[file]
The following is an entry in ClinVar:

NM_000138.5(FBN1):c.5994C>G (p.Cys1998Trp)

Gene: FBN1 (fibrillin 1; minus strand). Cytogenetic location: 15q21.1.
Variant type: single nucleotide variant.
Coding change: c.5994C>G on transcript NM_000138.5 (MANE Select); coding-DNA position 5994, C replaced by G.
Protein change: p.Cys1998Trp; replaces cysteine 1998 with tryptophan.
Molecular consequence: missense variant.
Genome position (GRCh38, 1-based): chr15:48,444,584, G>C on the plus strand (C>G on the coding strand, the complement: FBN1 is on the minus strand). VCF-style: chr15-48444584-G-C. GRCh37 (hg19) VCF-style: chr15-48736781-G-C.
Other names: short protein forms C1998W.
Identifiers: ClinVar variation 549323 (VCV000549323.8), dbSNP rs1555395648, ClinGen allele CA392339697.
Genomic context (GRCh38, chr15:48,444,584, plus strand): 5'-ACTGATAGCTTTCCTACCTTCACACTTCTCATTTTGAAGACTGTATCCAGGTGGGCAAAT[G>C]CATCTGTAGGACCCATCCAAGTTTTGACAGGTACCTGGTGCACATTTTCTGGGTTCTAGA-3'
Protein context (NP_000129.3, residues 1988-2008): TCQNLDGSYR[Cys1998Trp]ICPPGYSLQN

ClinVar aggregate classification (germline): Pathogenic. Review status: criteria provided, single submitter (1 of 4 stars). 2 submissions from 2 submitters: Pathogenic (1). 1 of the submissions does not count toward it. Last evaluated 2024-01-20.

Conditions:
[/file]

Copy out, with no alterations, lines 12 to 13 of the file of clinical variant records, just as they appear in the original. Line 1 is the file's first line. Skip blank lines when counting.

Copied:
Protein context (NP_000129.3, residues 1988-2008): TCQNLDGSYR[Cys1998Trp]ICPPGYSLQN

ClinVar aggregate classification (germline): Pathogenic. Review status: criteria provided, single submitter (1 of 4 stars). 2 submissions from 2 submitters: Pathogenic (1). 1 of the submissions does not count toward it. Last evaluated 2024-01-20.